Let us recall how Nicolas Anelka faced censure for the ‘Quenelle’ gesture, in solidarity with his French Comedian friend, banned for being anti-semitic and too controversial. Why did we not have an outpouring of solidarity and the repetition of the ‘quenelle’?
Have a look at the British government’s “Tackling Extremism Report’. It seeks to outlaw the expression of dissent to Western values, utilising the force of the state against those who disagree with democracy. Freedom of expression?
In 2009, a founding member of Charlie Hebdo, Sine, faced criminal charges and lost his job for alleged suggesting that Sarkozy’s son would ‘go a long way’ by marrying a Jewish business heiress. He was labeled an anti-Semite. Where were the calls for a mass reproduction of that cartoon, upholding freedoms?
Why has Jeremy Clarkson landed in hot water with his alleged racist comments, time and again? Where is his freedom of expression? Let us use those terms, the ‘n’ word, the term ‘slope’ and anti-mexican tirades collectively, upholding a right to offend.
If I recall correctly, France and Germany outlaw ‘Holocaust Denial’. Murderous crimes were levied upon the Jewish people in Europe but surely consistency requires us the right to offend, does it not? In fact, why don’t we show solidarity with the right wing fascists across Europe by holding ‘Holocaust Denial’ rallies en masse?
How many here would show solidarity with me if I ‘satirised’ the returning coffin of a British soldier, from an arena of war? How many would reproduce such a cartoon to uphold my freedoms?
What about satirising the shootings at the offices of Charlie Hebdo, really upholding the right to offend? Topical and defiant.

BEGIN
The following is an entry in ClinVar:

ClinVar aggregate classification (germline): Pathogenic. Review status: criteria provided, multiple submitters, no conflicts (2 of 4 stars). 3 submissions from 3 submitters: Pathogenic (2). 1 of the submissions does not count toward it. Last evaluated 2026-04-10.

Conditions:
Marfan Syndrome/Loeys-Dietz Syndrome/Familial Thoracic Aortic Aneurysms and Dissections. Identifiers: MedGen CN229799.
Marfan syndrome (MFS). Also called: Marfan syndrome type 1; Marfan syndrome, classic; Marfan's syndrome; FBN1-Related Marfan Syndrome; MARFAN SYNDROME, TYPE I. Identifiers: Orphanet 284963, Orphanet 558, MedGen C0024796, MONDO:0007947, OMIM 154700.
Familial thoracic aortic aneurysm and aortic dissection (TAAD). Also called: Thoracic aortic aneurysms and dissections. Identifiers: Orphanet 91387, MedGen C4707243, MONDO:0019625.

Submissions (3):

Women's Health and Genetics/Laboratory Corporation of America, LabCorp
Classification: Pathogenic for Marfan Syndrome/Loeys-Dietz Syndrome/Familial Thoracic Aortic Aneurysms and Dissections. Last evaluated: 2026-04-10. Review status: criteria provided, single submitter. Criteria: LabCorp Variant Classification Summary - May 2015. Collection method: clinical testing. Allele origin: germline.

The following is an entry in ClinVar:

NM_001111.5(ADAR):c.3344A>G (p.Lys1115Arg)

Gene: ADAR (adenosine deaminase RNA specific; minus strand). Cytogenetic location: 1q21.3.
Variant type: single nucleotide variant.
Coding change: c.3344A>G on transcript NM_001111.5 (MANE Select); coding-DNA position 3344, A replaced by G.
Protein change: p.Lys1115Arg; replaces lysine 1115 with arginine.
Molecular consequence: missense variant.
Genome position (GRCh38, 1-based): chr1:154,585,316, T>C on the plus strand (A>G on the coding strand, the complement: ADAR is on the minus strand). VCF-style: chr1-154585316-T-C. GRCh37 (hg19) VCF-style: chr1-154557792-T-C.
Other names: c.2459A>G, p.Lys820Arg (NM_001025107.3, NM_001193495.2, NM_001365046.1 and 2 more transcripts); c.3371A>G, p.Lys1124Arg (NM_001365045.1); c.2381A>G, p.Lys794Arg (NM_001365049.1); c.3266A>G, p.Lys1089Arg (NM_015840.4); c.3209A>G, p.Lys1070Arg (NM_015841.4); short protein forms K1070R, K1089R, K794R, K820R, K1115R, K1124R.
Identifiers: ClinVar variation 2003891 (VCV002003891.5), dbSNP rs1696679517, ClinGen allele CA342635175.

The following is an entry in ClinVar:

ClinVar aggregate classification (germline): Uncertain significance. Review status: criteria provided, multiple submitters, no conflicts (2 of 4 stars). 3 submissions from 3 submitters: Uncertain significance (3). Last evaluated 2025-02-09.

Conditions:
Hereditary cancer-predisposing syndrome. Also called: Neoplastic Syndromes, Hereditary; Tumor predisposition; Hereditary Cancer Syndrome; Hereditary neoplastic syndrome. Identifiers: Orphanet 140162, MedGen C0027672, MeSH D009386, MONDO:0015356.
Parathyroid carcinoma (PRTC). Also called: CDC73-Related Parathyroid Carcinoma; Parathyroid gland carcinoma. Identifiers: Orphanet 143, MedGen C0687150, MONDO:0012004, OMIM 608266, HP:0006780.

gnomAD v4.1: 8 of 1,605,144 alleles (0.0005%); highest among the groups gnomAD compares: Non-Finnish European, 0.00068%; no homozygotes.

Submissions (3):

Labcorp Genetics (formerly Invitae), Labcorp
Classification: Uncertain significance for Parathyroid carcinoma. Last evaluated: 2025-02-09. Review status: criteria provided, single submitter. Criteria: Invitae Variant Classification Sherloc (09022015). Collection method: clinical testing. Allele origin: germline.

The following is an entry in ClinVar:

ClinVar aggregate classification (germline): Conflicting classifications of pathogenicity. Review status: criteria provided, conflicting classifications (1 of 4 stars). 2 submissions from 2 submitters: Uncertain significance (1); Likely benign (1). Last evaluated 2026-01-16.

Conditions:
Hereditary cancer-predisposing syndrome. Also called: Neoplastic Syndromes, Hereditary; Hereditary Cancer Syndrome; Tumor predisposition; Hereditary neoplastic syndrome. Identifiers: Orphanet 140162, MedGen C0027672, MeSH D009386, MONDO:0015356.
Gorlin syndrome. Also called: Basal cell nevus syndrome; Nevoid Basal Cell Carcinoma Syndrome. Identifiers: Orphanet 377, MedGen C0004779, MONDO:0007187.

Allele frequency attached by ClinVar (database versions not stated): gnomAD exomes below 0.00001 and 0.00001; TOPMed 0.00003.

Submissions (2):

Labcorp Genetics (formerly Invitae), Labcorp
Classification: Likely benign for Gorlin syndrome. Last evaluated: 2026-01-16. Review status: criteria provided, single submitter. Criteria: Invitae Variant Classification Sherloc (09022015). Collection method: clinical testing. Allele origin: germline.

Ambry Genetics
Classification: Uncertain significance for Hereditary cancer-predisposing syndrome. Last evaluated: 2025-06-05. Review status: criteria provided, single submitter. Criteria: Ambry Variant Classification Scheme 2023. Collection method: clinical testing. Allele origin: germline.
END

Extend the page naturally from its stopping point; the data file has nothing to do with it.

These examples could go on and on. We know that all decent, rational people would shudder at the thought of showing solidarity to such bigotry and prejudice.
Yet here we are, standing with Charlie Hebdo.
The truth is stark and points to an inherent hypocrisy. Unless we are consistent in our attitude to all offence and insult, we ought to have a deep introspection, as to why this particular right to offend seems worthy of upholding. Why Muslims are fair game and Islam deserving of the enlightened Western values, to be able to offend?
Freedom is an absolute term and one that has no place in the Western lexicon, or the human conscience for that matter.
As I write this article, hundreds of thousands face oppression, tyranny and incarceration across the world with the direct complicity and instruction of the Western powers. Saudi Arabia, Egypt, Uzbekistan, Pakistan and many more crush dissent through direct agency of the imperial Western forces. Where is our defiance in the face of such bigotry?
Shaker Amer, an innocent British resident Guantanamo detainee, has never been charged and was cleared for release by his repressive jailors. What have Cameron and co done to secure his release back to his home and his four British resident children? Where is the show of solidarity with this innocent individual?